• Mollie Tibbetts, R.I.P.

    From But But Sanctuary Cities! Blue Wave@21:1/5 to All on Tue Aug 27 12:31:24 2019
    XPost: alt.activism.drug-war, alt.journalism.newspapers.wkly-worldnews, alt.newsbear
    XPost: pdaxs.services.counseling

    The role of immigration policy failures
    How responsible is immigration policy for Mollie Tibbetts’s

    The chief culprit, obviously, is the murderer himself, Mexican
    illegal alien Cristhian Rivera (if that’s even his real name).
    But immigration control is one of the elemental responsibilities
    of the national government, and it failed in this case. As
    Senator Tom Cotton put it: “Mollie would be alive if our
    government had taken immigration enforcement seriously years

    But there are different levels of culpability. The government
    bears the greatest share of blame when the authorities have an
    illegal alien in custody, they know he’s deportable, they
    release him anyway, and he goes on to commit more crimes. For
    example, it’s not too much to say that the elected and appointed
    officials of San Francisco were accomplices in the deaths of
    Kate Steinle and the Bologna family because of that city’s
    sanctuary policies.

    The least share of responsibility would accrue to our
    immigration policies if an alien managed to infiltrate the
    country undetected and then had no interactions with government
    or any other institutions of our society before committing his
    crime. Given how unserious we are about immigration enforcement,
    our policies would still warrant a share of the blame, but the
    responsibility would be more diffuse and indirect.

    The Tibbetts murder falls somewhere in between. Unlike the
    killers of Steinle, the Bolognas, Menachem Stark, Jamiel Shaw
    II, Drew Rosenberg, Grant Ronnebeck, Reginald Destin, and
    others, Tibbetts’s killer was not shielded by a sanctuary
    jurisdiction and is not believed to have been previously
    arrested and released (though we may learn more in the coming

    On the other hand, Tibbetts’s killer is reported to have lived
    in the United States for seven years, from age 17, and worked at
    an Iowa dairy farm for four of those years. He worked on the
    books, having used a stolen identity to get past the Social
    Security–number check (not E-Verify) used by his employer. His
    lawyer said that the killer “diligently filed tax returns
    legally with the IRS.” He had a car registered in someone else’s
    name and managed to drive for years without a license. He had a
    child with a high-school classmate of Tibbetts’s, meaning he was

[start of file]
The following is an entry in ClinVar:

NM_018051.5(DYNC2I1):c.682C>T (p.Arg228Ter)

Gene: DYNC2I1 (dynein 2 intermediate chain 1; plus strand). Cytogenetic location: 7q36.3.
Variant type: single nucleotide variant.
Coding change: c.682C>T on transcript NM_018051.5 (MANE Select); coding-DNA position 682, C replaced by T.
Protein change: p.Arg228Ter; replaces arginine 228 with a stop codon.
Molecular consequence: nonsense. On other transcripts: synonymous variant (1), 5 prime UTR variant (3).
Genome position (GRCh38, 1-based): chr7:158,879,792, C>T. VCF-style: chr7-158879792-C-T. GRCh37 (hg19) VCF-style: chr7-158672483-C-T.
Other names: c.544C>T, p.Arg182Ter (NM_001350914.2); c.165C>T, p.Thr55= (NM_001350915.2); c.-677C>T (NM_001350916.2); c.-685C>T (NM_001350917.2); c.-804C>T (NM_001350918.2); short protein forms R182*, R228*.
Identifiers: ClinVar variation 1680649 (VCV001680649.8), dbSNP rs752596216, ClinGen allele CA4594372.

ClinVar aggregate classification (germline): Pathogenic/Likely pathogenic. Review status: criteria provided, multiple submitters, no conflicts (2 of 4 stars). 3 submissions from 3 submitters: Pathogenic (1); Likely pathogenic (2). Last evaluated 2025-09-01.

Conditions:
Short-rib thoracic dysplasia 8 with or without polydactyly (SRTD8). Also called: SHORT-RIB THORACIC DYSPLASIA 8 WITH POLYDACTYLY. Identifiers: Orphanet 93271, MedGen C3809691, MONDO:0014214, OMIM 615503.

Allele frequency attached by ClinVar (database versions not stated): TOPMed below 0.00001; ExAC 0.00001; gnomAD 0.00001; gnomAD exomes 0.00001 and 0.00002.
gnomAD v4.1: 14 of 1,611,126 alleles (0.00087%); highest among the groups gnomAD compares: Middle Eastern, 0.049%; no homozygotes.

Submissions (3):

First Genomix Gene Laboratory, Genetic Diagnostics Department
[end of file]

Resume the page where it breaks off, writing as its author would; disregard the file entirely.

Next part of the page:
presumably listed as the father on the birth certificate.

    That’s a lot of interaction with our institutions. That an
    illegal alien can do all that — for years — without raising a
    red flag represents a profound failure of policy. For instance:
    He used someone else’s identity to get the dairy-farm job — was
    the rightful owner of that identity notified when his Social
    Security number was used to check employment eligibility? If I
    make a change online to my bank account, I receive an email
    notifying me of the change so that if it was done improperly I
    can alert the bank. There is no such notification for the use of
    our most important personal identifiers, and the Social Security
    Administration resists the very suggestion of coordination with
    the immigration authorities to identify illegal aliens in the
    work force.

    The killer filed tax returns, presumably using the stolen
    identity. Was the victim of this identity theft notified that
    another tax return was being filed in his name? Again, no — the
    IRS refuses cooperation with the Department of Homeland
    Security, even when it knows the filer is an illegal alien (as
    when a filer provides an Individual Taxpayer Identification
    Number on the tax return but has a different, stolen number on
    the W-2 form).

    Given that he had a steady, on-the-books job, the killer
    probably had a bank account. Banks have to comply with a variety
    of federal “know your customer” regulations, but verifying the
    authenticity of the killer’s documents (reportedly including an
    out-of-state non-driver ID) apparently was not one of them.

    None of these gaps that allowed Mollie Tibbetts’s killer to live
    here illegally for years is the fault of a lazy bureaucrat or an
    inattentive police officer. They are the result of policy
    choices that weaken our immigration security and enable someone
    like the killer to remain here with impunity.

    Some fixes:

    • I’m not a wall enthusiast, but it remains too easy to
    surreptitiously cross the border with Mexico. Just this week a
    caravan of 128 Mexicans and Central Americans, including young
    children, crossed en masse in Arizona because the border was
    marked only with three-foot-high vehicle barriers designed to
    stop cars but not people.

    • Require systematic, built-in, ongoing cooperation between DHS,
    SSA, and IRS. There is no excuse for one hand of the federal
    government not knowing — not being allowed to know — what the
    other is doing.

    • Mandate E-Verify for all new hires. To root out identity
    theft, the E-Verify bill in the House would require that people
    be notified when their Social Security number was used for

    • Require as a condition of receiving federal highway funds that
    all state DMVs participate in E-Verify’s RIDE program, which
    authenticates driver’s licenses or non-driver state IDs
    presented for employment.

    As David French noted yesterday, “While no border can be
    perfectly guarded, we can do better. We simply choose not to.”
    That choice probably cost a young girl her life. And that’s our


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